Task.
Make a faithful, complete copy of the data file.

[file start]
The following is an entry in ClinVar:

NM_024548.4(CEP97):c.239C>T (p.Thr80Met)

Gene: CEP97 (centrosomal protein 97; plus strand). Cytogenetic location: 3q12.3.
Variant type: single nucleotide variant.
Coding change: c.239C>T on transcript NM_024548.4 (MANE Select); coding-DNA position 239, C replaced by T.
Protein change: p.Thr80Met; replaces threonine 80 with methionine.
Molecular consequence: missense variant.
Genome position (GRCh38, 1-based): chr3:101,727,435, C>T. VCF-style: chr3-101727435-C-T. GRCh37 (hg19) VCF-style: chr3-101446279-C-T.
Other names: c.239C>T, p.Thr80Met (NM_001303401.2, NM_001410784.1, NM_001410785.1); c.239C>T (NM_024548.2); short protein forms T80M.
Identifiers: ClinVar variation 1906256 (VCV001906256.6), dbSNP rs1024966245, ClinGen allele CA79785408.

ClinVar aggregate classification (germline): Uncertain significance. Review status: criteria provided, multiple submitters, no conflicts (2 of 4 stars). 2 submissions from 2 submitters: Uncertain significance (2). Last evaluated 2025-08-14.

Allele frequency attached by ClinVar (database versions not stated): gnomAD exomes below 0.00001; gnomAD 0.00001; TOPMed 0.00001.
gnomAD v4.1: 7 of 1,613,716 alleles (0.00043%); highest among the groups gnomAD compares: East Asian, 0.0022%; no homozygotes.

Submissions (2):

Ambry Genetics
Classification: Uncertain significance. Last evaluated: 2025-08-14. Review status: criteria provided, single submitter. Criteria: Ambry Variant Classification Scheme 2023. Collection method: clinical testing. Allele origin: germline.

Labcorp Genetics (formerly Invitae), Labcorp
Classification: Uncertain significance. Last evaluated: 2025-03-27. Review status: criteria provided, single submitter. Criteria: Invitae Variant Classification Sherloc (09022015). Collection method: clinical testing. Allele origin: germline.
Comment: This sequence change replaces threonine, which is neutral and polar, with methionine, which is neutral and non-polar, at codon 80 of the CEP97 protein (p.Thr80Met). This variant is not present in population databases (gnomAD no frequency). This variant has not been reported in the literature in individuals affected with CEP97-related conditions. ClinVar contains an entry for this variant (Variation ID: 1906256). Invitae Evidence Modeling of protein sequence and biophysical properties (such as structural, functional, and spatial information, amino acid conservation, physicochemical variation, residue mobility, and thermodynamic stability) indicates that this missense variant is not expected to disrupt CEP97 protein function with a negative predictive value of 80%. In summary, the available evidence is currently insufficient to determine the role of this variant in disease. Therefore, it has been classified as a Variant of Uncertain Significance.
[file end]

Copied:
The following is an entry in ClinVar:

NM_024548.4(CEP97):c.239C>T (p.Thr80Met)

Gene: CEP97 (centrosomal protein 97; plus strand). Cytogenetic location: 3q12.3.
Variant type: single nucleotide variant.
Coding change: c.239C>T on transcript NM_024548.4 (MANE Select); coding-DNA position 239, C replaced by T.
Protein change: p.Thr80Met; replaces threonine 80 with methionine.
Molecular consequence: missense variant.
Genome position (GRCh38, 1-based): chr3:101,727,435, C>T. VCF-style: chr3-101727435-C-T. GRCh37 (hg19) VCF-style: chr3-101446279-C-T.
Other names: c.239C>T, p.Thr80Met (NM_001303401.2, NM_001410784.1, NM_001410785.1); c.239C>T (NM_024548.2); short protein forms T80M.
Identifiers: ClinVar variation 1906256 (VCV001906256.6), dbSNP rs1024966245, ClinGen allele CA79785408.

ClinVar aggregate classification (germline): Uncertain significance. Review status: criteria provided, multiple submitters, no conflicts (2 of 4 stars). 2 submissions from 2 submitters: Uncertain significance (2). Last evaluated 2025-08-14.

Allele frequency attached by ClinVar (database versions not stated): gnomAD exomes below 0.00001; gnomAD 0.00001; TOPMed 0.00001.
gnomAD v4.1: 7 of 1,613,716 alleles (0.00043%); highest among the groups gnomAD compares: East Asian, 0.0022%; no homozygotes.

Submissions (2):

Ambry Genetics
Classification: Uncertain significance. Last evaluated: 2025-08-14. Review status: criteria provided, single submitter. Criteria: Ambry Variant Classification Scheme 2023. Collection method: clinical testing. Allele origin: germline.

Labcorp Genetics (formerly Invitae), Labcorp
Classification: Uncertain significance. Last evaluated: 2025-03-27. Review status: criteria provided, single submitter. Criteria: Invitae Variant Classification Sherloc (09022015). Collection method: clinical testing. Allele origin: germline.
Comment: This sequence change replaces threonine, which is neutral and polar, with methionine, which is neutral and non-polar, at codon 80 of the CEP97 protein (p.Thr80Met). This variant is not present in population databases (gnomAD no frequency). This variant has not been reported in the literature in individuals affected with CEP97-related conditions. ClinVar contains an entry for this variant (Variation ID: 1906256). Invitae Evidence Modeling of protein sequence and biophysical properties (such as structural, functional, and spatial information, amino acid conservation, physicochemical variation, residue mobility, and thermodynamic stability) indicates that this missense variant is not expected to disrupt CEP97 protein function with a negative predictive value of 80%. In summary, the available evidence is currently insufficient to determine the role of this variant in disease. Therefore, it has been classified as a Variant of Uncertain Significance.